The dangers of a state crackdown were underscored yesterday when a 32-year-old man attempted to flee one of the Flemington blocks. He was arrested and has been charged with assaulting police, resisting arrest and violating health orders. The lockdown reveals the class character of the official response to the pandemic. Over the past month, restrictions have been prematurely lifted to ensure the profits of big business. Now that government policies have resulted in a surge of infections, the most vulnerable sections of the working class are being subjected to police-state measures. The poor conditions in the apartments, are an indictment of successive Liberal-National and Labor governments. They have deliberately run down existing public housing blocks and failed to build new stocks. This is part of a broader austerity offensive to cut social spending and restructure society to boost corporate profit.

Thousands more jobs destroyed in Australia
Terry Cook, WSWS, Jul 7 2020

With major corporate players like Qantas in the lead, employers across Australia are using the COVID-19 pandemic to restructure their operations, including by shedding thousands of jobs and cutting wages and conditions. An estimated 69k people returned to work in May as the result of the reckless drive by the federal and state governments to lift public health restrictions vital to preventing the spread of the virus. Even so, unemployment remains at levels not seen since the 1930s Great Depression. According to a May jobs survey by market research agency Roy Morgan, 1.37m people were unemployed, 10.3% of the workforce, and an additional 1.22m, or 9.2%, were under-employed. In one of the most ruthless examples of corporate restructuring, Australia’s largest airline, Qantas, announced at the end of last month that it will shed 6k jobs. It maintained the stand-down of 15k other workers that it imposed in March, even after pocketing its share of a $715m government handout to the aviation industry.Making clear the company’s intent to offload the crisis onto workers, Qantas CEO Alan Joyce told the media his plan was to “right-size our workforce, our fleet, our capital spending for a world that has less flying for an extended period.” This was aimed at “delivering ongoing savings” of $15b over three years and then $1b annually after 2023. Qantas’s low-cost carrier Jetstar has cut 370 jobs, including 200 at the regional Newcastle airport, and closed its maintenance base there.

An unspecified number of jobs will be axed from Virgin Australia, Qantas’ main competitor. If it succeeds in taking over the airline, the private equity firm Bain Capital plans to ditch Virgin’s full-service operation and abandon numbers of routes. Virgin’s low-cost carrier Tigerair will be terminated, ending the jobs of 220 pilots and 180 cabin crew. Australian Bureau of Statistics (ABS) data has revealed the biggest-ever recorded collapse of job vacancies. They fell by 43% in the three months to May, surpassing the previous 27% record drop in the three months to Nov 1990. According to job search agency Indeed.com, there were around 12 people looking for work for every job vacancy. Given the ongoing mass sackings, this ratio is set to worsen. Over the three months to May, 68.3k jobs were shed across the manufacturing sector, taking the number down to 852.8k, the lowest level since 1984. Deloitte Access Economics estimates that up to 60% of jobs have been lost in the accommodation, food, arts and recreation industries, and forecasts the sectors will not recover before the end of 2025. It also predicts that one in five specialty retail stores could be closed by 2024.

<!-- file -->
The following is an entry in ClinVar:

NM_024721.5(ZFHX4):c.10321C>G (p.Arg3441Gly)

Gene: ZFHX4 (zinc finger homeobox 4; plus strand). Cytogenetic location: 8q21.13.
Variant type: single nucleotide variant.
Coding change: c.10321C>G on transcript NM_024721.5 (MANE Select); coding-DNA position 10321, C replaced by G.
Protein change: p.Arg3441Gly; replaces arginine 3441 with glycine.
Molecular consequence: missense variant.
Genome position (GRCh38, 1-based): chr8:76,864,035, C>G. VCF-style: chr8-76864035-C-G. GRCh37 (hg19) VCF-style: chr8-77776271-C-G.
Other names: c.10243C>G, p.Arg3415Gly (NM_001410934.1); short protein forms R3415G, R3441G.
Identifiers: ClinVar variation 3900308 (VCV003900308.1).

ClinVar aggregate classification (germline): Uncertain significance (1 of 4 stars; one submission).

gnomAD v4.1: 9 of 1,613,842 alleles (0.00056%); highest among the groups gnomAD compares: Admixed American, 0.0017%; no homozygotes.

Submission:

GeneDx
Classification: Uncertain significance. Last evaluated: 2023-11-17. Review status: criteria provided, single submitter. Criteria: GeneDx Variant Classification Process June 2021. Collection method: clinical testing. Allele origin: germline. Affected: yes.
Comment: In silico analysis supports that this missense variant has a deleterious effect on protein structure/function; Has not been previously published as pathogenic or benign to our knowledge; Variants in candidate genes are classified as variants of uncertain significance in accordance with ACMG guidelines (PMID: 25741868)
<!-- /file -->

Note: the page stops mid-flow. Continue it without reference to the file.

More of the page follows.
Job cuts are deepening across most sectors. In March, the Star Entertainment Group stood down 8.1k workers after closing its food, beverage, conferencing and gaming facilities. Travel agent Flight Centre confirmed it will cut 1.5k jobs and close 428 of its 944 stores by the end of July as part of a move to cut its base monthly costs to $65m. Up to 70% of the company’s 10k Australian staff members already have been stood down or made redundant since the outbreak of COVID-19. Rival agency Helloworld announced in March it will make 275 staff redundant and temporarily stand down 1.3k more workers, even after confirming it has “significant” cash reserves. Insurer Allianz Partners Australia will withdraw from the offline travel insurance market, shedding 45 jobs. Deloitte Australia, one of the country’s big four professional services firms, is sacking 700 professional staff from its 10k-strong Australian workforce. While reporting a 10% growth in revenue for the financial year, the company announced in April an 8% reduction in annualised pay for the majority of its staff. Other cuts across this sector include KPMG Australia, which shed 200 staff in April and then implemented a 20% pay cut over four months, beginning in May. PwC Australia revealed in late June that it will cut 400 staff from its 8k-strong workforce, mainly from the consultancy and financial advisory division.

The Australian Broadcasting Corporation, the public broadcaster, is axing 250 jobs due to a $41m budget shortfall resulting from federal government budget cuts. News Corp is cutting 100 jobs across its metropolitan newspapers, including the Daily Telegraph, the Herald Sun and the Australian. The Seven Network cancelled its current affairs program Sunday Night, ending an 11-year run and culling around 38 reporters, producers and editors. Foxtel will eliminate 70 positions across its marketing and creative divisions, in a second round of job cuts this year. In the energy and mining sector, Woodside Energy announced 500 job cuts at its gas plant operations at Karratha in Western Australia amid falling gas prices. Chevron is preparing to shed 600 jobs at its Western Australia gas projects. Around 400 jobs will be axed by mining giant BHP Billiton as part of the 3.4k to be cut, mainly in its coal and nickel operations. The company announced in January that it was eliminating 6k jobs as part of a global downsizing. CBG Resources’ will cut 70 jobs at the Rasp Mine in Broken Hill and Origin Energy will sack around 140 workers at its Adelaide call centre.